US attorney general who called Nixon’s administration ‘one of the most inept in history’
William B Saxbe, politician and lawyer. Born: 24 June, 1916, in Ohio. died: 21 august, 2010, in Mechanicsburg, Ohio, aged 94.
WIllIaM Saxbe was a former United States senator from ohio who was appointed as President Richard nixon’s fourth attorney general after the infamous “Saturday night Massacre”.
Saxbe was an unlikely pick for attorney general, a one-term Republican senator who had frequently criticised nixon, at one time saying that the president had “lost his senses” with his decision to bomb north Vietnamese cities.
But Saxbe went on to handle the delicate Watergate controversy that led to nixon’s resignation and oversee an important antitrust suit that ultimately broke the Bell System telephone company’s monopoly in the US.
Saxbe took over as attorney general in early January 1974, when the nixon administration was consumed by crisis. nixon’s first attorney general, John Mitchell, was accused and later convicted of crimes relating to Watergate.
His second, Richard Kleindienst, resigned and later pleaded guilty in a peripheral matter. The third, Elliot Richardson, resigned from office on that fateful Saturday night, 20 october, 1973, when he refused to follow nixon’s order to fire the Watergate special prosecutor, archibald Cox, who had just subpoenaed the president, seeking taped conversations.
When Richardson refused the order, the president gave the order to the deputy attorney general, who also refused and resigned in protest. The next person in line, the solicitor general, Robert Bork, complied with the president’s order, firing Cox.
according to his chief of staff, alexander Haig Jr, the president was desperate for a replacement whose nomination would go smoothly, and he eventually settled on Saxbe. an outspoken, tobacco-chewing senator, Saxbe was known to go against his own party when it suited him, including ridiculing the nixon administration several times, calling it “one of the most inept” in history.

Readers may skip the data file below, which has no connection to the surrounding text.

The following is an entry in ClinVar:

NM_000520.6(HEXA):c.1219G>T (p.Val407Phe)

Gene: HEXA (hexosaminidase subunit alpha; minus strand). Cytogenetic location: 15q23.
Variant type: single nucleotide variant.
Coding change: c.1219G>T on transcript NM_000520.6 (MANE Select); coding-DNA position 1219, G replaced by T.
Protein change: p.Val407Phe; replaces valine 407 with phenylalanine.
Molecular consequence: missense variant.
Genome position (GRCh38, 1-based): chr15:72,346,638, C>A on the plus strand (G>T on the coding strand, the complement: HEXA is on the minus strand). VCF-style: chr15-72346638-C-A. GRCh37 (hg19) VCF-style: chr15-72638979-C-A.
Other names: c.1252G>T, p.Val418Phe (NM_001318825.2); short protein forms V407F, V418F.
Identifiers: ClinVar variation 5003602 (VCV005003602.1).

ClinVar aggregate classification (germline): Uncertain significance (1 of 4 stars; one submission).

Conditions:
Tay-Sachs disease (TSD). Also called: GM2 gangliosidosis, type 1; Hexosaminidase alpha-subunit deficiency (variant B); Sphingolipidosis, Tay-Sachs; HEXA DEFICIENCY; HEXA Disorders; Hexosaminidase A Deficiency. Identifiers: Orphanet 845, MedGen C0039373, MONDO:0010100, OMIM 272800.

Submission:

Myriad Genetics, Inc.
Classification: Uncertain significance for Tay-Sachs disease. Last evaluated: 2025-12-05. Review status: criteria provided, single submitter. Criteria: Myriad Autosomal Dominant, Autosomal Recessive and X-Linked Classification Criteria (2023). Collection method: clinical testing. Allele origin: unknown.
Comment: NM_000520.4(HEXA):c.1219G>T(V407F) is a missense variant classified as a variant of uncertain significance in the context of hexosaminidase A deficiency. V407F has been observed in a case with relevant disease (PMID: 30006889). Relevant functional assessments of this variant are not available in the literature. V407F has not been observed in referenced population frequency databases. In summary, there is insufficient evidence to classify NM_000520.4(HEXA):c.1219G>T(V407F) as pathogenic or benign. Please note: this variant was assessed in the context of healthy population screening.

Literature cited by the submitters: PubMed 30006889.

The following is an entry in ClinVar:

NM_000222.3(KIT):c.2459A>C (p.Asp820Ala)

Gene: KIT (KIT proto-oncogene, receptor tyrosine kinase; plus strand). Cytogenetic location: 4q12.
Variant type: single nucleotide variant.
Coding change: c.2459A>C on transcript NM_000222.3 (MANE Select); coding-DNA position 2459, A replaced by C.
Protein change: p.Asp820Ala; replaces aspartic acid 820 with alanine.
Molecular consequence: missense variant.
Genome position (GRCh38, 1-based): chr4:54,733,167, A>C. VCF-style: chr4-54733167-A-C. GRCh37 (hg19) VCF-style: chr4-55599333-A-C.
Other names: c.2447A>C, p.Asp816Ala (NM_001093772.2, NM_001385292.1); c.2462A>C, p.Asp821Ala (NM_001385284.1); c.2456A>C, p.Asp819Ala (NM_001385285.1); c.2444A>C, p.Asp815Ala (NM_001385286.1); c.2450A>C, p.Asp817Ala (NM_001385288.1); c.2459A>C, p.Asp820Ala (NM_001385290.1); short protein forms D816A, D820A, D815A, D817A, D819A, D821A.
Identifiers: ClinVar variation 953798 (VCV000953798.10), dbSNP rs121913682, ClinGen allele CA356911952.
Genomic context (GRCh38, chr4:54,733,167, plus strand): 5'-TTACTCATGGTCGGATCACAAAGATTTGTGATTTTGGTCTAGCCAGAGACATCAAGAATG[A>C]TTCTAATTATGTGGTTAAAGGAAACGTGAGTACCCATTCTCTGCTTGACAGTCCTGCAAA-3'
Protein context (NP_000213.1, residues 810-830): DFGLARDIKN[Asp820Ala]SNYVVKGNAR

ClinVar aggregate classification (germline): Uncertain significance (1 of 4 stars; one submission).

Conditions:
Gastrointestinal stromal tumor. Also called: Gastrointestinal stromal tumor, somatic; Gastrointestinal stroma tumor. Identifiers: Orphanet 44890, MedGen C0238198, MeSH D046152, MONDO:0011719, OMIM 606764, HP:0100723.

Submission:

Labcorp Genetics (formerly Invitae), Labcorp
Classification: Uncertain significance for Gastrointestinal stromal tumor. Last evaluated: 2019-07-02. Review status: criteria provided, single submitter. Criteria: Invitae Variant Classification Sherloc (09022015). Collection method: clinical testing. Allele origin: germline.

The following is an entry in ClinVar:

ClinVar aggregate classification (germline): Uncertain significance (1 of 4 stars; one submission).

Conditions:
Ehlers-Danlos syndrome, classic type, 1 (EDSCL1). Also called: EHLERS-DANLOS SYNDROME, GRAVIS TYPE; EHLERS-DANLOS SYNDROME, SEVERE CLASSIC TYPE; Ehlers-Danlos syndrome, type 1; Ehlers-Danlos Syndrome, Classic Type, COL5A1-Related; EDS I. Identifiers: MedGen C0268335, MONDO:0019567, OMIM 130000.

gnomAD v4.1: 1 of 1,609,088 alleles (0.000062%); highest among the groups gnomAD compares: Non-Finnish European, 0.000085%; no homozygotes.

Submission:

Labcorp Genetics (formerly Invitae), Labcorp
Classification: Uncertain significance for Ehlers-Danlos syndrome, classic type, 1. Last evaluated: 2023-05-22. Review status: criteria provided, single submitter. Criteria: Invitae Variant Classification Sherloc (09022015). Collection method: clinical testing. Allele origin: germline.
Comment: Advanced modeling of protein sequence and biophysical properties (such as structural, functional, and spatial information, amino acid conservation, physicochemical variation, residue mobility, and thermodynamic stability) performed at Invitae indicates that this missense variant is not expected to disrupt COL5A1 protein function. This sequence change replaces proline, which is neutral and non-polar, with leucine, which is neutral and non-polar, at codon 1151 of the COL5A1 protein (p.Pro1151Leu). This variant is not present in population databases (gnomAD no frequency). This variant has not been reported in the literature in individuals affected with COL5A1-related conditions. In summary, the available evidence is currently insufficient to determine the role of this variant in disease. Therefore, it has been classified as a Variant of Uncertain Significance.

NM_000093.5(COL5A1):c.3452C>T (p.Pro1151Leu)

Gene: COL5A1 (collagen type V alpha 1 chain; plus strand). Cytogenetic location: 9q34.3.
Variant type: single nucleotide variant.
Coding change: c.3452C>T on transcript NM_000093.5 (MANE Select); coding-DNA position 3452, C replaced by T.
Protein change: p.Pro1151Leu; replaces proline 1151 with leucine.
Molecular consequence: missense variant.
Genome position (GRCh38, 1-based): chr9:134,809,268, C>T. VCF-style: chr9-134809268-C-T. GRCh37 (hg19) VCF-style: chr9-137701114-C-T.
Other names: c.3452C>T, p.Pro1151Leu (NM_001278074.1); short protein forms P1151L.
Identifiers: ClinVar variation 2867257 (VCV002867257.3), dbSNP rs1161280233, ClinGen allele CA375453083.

Eleven days after the “massacre,” Saxbe drove up to the front of the White House in his Cadillac convertible – a pack of chewing tobacco on the passenger seat and his waterfowl shotgun in the trunk – for a meeting with the president.
“nixon was so friendly I thought he was going to hug me,” Saxbe said in his 2000 autobiography, I’ve Seen the Elephant. “Some of his advisers thought I shouldn’t be nominated because of remarks the administration found abrasive. ‘Mr President, I am afraid you will have to take me, warts and all,’ I said.”
When the Senate voted in December, it took less than 20 minutes to confirm Saxbe’s nomination, with only ten senators opposing it.
For the most part, Saxbe’s relationship with nixon was amicable in the months before the president’s resignation in 1974. But Saxbe would later rail against the president for “wrecking” the Republican Party, and he claimed he never forgave him for his lies.
as attorney general, Saxbe’s outspokenness would get him into trouble on more than one occasion, including when he publicly referred to Patricia Hearst – the newspaper heiress kidnapped by the Symbionese liberation army – as a “common criminal” for participating in a bank robbery led by the group. Saxbe was criticised for defying the legal code of conduct because Hearst had not been charged with a crime at the time.
Saxbe repaired some of the damage to his image with a 1974 antitrust lawsuit that eventually dismantled the american Telephone and Telegraph Company into six companies.
after Gerald Ford became president, Saxbe continued as attorney general for several months before stepping down in early 1975, when he was appointed ambassador to India. He served until 1977, before returning to his hometown, Mechanicsburg, to go into private law.
William Bart Saxbe began his political career while still in law school, winning a seat in the ohio House of Representatives in 1946. In 1953, he became speaker of the ohio House, then moved on to the ohio attorney general’s office and eventually, in 1968, the United States Senate.
He met his wife, ardath Saxbe, known as Dolly, while the two were college students. He recalled in his book that their relationship blossomed after he Saxbe made a characteristically bold statement.
“on our way to class asked her, ‘Do you like to neck?’ and she said ‘Yea.’ I’ll never forget it: I kissed her right in the middle of the oval, the big common in the center of the campus.”
William Saxbe is survived by his wife, two sons, a daugher, nine grandchildren and four great-grandchildren.